Environmental Product Declarations and International Trade

Rita Schneck

Perspectives on EPDs
Environmental Product Declarations Are Sweeping the Globe
Environmental Product Declarations (EPDs) are life-cycle based ecolabels that disclose environmental performance, in much the same way that nutrition labels disclose nutrient information.
As you can see in the map below, many countries host EPD programs, typically operated by not-for-profit organizations. In fact the US exports about $1 Trillion per year to countries with EPD programs in place.

Figure 1 Countries with EPD Programs

What is new in this field is that in 2007, France passed a law, the Grenelle Environment that required environmental product declarations for all mass produced consumer goods. On July 1 of this year, the French government began a set of experiments that are seeking the best way to implement the law. The European Commission has begun a program to develop guidance on environmental product declarations, so it seems that it is only a matter of time before the requirement will expand to the entire EU.

Product Category Rules are the Pivot
All environmental product declarations require that one first have agreement on how to calculate the environmental impacts and how to disclose those results. These agreements are formalized in product category rules (PCRs), which are simply specifications on how to perform the life cycle assessment and how to disclose the results.

While there are many national and international standards providing guidance on developing PCRs, there is already a great deal of confusion at the level of international trade. Likely we will need to have tens of thousands of PCRs to cover the entire economy. However, already there is overlap between programs in different countries, with PCRs being developed on the same product in more than one country. Furthermore, many PCRs are not tight specifications. When there is a great deal of freedom about where one can get data and how one must calculate the results, there is no comparability between programs.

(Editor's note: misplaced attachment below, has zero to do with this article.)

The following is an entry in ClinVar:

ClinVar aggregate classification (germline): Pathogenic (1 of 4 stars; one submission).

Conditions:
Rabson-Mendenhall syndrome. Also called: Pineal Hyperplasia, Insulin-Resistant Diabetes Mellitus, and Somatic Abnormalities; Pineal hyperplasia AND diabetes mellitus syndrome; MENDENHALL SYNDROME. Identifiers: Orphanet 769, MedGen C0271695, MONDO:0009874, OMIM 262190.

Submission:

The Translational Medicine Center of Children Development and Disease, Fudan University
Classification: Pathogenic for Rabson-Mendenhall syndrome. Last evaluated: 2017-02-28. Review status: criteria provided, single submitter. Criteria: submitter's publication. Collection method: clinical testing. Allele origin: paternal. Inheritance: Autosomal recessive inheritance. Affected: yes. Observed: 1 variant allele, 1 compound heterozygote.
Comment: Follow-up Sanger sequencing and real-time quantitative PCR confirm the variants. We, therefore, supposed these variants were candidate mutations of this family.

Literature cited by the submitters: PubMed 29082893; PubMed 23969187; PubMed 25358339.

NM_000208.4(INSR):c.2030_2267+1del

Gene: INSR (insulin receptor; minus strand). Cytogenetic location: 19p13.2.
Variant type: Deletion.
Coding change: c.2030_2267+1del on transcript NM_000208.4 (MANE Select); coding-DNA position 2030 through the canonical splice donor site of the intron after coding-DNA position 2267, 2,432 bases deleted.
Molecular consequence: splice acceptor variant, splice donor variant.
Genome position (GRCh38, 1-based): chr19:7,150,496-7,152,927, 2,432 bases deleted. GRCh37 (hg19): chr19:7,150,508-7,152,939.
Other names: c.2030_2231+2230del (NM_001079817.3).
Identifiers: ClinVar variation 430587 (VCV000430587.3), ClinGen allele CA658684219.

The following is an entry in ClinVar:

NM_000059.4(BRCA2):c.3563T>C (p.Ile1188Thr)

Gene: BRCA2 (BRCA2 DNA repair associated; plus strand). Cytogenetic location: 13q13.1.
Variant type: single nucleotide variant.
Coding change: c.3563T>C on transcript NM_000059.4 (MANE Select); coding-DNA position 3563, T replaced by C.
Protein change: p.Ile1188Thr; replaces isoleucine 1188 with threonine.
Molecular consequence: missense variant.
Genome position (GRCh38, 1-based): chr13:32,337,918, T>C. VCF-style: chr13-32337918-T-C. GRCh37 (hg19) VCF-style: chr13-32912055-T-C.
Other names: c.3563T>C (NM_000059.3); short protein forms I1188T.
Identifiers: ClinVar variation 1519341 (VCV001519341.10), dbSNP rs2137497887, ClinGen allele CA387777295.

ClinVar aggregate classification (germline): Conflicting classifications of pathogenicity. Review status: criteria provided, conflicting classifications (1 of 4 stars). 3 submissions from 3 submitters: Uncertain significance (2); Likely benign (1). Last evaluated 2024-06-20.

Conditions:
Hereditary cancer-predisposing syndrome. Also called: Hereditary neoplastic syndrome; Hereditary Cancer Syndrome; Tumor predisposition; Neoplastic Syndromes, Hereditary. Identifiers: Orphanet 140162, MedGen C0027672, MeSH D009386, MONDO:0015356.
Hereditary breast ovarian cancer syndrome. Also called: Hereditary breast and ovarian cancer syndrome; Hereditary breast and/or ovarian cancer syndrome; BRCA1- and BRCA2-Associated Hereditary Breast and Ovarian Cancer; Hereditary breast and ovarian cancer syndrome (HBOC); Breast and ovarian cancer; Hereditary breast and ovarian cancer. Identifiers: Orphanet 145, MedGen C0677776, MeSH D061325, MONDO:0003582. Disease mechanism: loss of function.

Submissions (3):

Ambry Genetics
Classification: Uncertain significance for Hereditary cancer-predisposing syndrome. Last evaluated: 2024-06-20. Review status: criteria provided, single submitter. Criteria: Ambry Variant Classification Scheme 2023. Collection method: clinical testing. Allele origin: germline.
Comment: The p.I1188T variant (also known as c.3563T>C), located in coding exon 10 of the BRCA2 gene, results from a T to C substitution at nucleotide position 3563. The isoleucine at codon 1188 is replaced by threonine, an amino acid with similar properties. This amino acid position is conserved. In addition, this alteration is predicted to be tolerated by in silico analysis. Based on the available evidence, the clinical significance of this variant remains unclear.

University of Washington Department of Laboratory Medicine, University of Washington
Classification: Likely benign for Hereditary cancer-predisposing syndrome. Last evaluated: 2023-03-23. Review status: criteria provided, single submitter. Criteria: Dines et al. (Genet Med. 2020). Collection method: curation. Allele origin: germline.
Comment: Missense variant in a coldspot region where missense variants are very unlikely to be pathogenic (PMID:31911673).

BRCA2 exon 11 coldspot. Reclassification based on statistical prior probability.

There is an international group seeking to harmonize the PCRs developed in different countries: The PCR Roundtable, a group formed under the aegis of Thema1, a German non-profit. Some of the issues being addressed include standard vocabulary for PCRs, standard formats for PCRs and approaches to assuring that the entire economy is being covered without redundancy.

What’s a Company to Do?
Even in the absence of full consensus on EPDs, companies still have a lot of options to get ahead of the curve on EPDs. First of all, start getting a handle on your life cycle inventory data. The stuff your buy and sell, and information on emissions to air and water and your waste figures should be at your fingertips. This data is the basis of all life cycle assessments, and no matter which EPD program you follow the basic inventory information will be the same. Second, start having conversations with your vendors and customers on LCA and EPDs. These will be your partners in developing EPDs. Finally, consider your stance on EPDs. Consider your market, and how you want to present the environmental performance of your products. Sooner or later you will have to do EPDs. Starting now can give you a first to market advantage.

Rita Schenck is the Executive Director of the Institute for Environmental Research and Education, and the Secretary of the American Center for Life Cycle Assessment. She sits on the PCR Roundtable.

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Posted in Category EPDs | 1 Comment

One Response to: Environmental Product Declarations and International Trade

  1. Ramon Arratia says:

    Just to add on the EPDs from the Grenelle in France, that InterfaceFLOR is a proud participant in the piot scheme.